Standards Projects. The PREMIS Editorial Committee began planning for a tutorial and an “implementation fair” during the International Conference on Preservation of Digital Objects (iPres 2010) to take place in Vienna, Austria, in September 2010. Open source tools to support the implementation of PREMIS using the Metadata Encoding and Transmission Standard (METS) were made available from the PREMIS Web site (see URL: <http://www.loc.gov/premis/>). They were developed by the Florida Center for Library Automation under contract to the Library of Congress.
The MARC Formats were updated ahead of the annual schedule in order to complete publication of the changes that pertained to RDA cataloging instructions in time for implementation for RDA testing. Update #11 was published in February along with a summary of the RDA-related changes on the MARC site (see URL: <http://www.loc.gov/marc/RDAinMARC29.html>).
The MODS Editorial Board completed the MODS 3.4 schema and the Office published it for review through May 2010. The changes are summarized in the following document: http://www.loc.gov/standards/mods/mods-outlineChanges-3-4.html. A major revision of the MODS Guidelines was completed by the Office and published. It merges the general MODS with those that had been developed in the DLF Aquifer project, which focused on shareable MODS records (see URL: <http://www.loc.gov/standards/mods/userguide/>).
Vocabulary Project id.loc.gov. This project is chaired by NDMSO. For a full description, see under Authorities and Vocabularies under ACQUISITIONS AND BIBLIOGRAPHIC ACCESS DIRECTORATE/Policy and Standards.
Metadata for Digital Content. This project has the goal to recommend for LC a common set of metadata elements that will support discovery needs of users for digital media based on use cases recently developed by the Library. It involves analyzing existing descriptive metadata and recommending how descriptive metadata might be created for future digital objects to improve access for users. Based on the MODS schema, the group developed a master metadata element list and then documented metadata in existing digital library initiatives by developing profiles based on the master list that were posted on the web at URL: <http://www.loc.gov/standards/mdc/>. Additional profiles are being developed, including one on geospatial datasets in the Geography and Map Division’s collections. In addition the group has developed a draft set of HTML meta tags (DC and MODS) to use in some of the Library’s web pages with the goal of improving the ability to cite LC’s resources. This work will lead to better consistency for metadata creation throughout the institution and will point to areas where metadata remediation might be beneficial.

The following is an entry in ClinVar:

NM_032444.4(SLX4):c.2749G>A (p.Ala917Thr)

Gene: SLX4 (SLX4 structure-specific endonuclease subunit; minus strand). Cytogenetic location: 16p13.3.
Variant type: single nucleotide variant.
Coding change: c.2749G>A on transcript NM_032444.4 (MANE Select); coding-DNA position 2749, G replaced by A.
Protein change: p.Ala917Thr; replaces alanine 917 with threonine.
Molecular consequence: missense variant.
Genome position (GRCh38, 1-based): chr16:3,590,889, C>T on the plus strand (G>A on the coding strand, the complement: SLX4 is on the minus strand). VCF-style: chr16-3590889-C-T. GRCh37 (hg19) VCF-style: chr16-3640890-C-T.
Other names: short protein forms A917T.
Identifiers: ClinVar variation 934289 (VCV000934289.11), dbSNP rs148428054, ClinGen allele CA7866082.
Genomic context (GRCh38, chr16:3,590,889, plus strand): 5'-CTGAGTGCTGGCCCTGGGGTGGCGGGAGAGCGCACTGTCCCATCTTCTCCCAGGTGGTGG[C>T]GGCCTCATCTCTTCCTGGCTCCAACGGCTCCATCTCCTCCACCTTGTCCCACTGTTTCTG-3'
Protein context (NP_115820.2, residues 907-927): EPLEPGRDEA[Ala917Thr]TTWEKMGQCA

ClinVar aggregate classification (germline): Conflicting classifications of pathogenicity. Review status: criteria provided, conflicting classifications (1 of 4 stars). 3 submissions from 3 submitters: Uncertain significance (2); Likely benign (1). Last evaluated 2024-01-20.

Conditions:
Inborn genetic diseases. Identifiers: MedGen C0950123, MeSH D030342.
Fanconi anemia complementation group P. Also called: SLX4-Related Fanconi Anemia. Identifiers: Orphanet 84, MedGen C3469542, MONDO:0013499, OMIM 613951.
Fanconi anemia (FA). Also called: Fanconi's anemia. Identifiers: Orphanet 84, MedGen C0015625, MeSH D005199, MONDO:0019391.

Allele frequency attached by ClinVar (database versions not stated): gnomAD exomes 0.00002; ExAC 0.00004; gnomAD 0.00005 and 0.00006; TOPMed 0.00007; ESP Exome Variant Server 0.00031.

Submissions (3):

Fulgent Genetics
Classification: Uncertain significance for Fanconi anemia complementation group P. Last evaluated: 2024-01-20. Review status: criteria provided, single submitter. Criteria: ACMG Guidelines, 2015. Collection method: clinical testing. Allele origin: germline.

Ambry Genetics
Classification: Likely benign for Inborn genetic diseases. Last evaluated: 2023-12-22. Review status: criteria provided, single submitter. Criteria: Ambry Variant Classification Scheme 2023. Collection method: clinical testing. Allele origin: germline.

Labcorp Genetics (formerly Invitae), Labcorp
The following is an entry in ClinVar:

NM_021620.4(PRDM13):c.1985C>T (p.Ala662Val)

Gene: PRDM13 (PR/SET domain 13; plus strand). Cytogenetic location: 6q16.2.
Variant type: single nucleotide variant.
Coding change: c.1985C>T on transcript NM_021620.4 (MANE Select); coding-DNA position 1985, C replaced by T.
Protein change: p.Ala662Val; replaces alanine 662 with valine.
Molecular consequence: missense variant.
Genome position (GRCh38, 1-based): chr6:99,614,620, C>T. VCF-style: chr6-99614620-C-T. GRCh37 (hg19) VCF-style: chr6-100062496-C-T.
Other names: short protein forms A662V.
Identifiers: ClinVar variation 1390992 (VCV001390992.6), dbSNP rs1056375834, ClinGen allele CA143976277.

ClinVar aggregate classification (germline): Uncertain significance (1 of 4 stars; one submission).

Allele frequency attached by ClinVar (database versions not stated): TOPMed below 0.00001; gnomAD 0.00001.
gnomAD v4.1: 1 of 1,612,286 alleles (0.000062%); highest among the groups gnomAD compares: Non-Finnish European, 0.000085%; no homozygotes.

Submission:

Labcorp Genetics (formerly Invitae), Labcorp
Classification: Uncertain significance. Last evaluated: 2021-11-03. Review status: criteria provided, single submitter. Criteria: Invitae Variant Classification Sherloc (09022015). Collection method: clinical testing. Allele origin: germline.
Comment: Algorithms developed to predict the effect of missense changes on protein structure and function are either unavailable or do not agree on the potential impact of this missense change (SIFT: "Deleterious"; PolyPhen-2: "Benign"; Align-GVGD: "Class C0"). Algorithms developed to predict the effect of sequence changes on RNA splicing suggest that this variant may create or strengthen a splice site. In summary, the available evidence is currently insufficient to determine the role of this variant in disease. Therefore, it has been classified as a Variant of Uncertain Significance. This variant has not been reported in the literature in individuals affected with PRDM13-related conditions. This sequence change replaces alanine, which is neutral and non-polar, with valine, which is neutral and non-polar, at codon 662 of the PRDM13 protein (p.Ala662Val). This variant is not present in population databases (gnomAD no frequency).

XML Data Store Project. Work progressed on implementation of an XML Data Store whose goal is to provide "seamless access" across all of the types of metadata that describe LC collections. After testing with a pilot in early 2009, a MarkLogic Server, which is a native XML database that enables the building and deployment of next-generation applications, was purchased and installed in the fall of 2009, and analysis took place on the initial applications to be loaded. The initial implementation is focusing on the OPAC data, the Library's Encoded Archival Descriptions (EADs), and several digital collections. Besides "one box" searching the system will have special geographical and faceting capabilities. In May a series of demonstrations were held inside LC with a Beta version of the system expected in September.
Digital Portal Projects. The Performing Arts Encyclopedia (PAE), Veterans History, and other portal projects enable the investigation of new approaches to digital site creation and delivery to end users. Recent releases have included selected music manuscripts from the Samuel Barber Collection made available to commemorate the 100th anniversary of the composer's birth as well as significant updates to existing collections in the PAE. Several large projects will be launching over the summer, including a collection of musical iconography from the Dayton C. Miller Collection and updates to Song of America and American Choral Music sites. The Veteran’s History Project added new content on Submariners and the Korean War. (see URL: <http://www.loc.gov/vets/>)
Earlier this year, NDMSO staff added the Library's new "sharing tool" to the entire PAE site. This tool now allows users to easily share content from the PAE on their blogs or favorite "social media" sites (e.g., Facebook, Twitter, Digg, etc.), subscribe to Music Division RSS feeds, download TIFFs and XML-encoded metadata, and more (see URL: <http://www.loc.gov/performingarts/>)
NDMSO staff continue to assist MBRS staff in their effort to put more than 10,000 audio recordings from classic 78s online. These recordings are coming from stock sets owned now by Sony Corp. As part of the project, this content will go into the Performing Arts Encyclopedia (PAE) but will additionally be served through a dedicated “jukebox” interface with the ability to stream the audio content. OSI is currently testing the new player with added functionality.
SRU/OASIS Standards Project. The draft documents for standardizing SRU 2.0 and CQL as web services were completed and will go out for a 2 month public review in July. One component will be an OpenSearch document that specifies how to do OpenSearch within the context of SRU.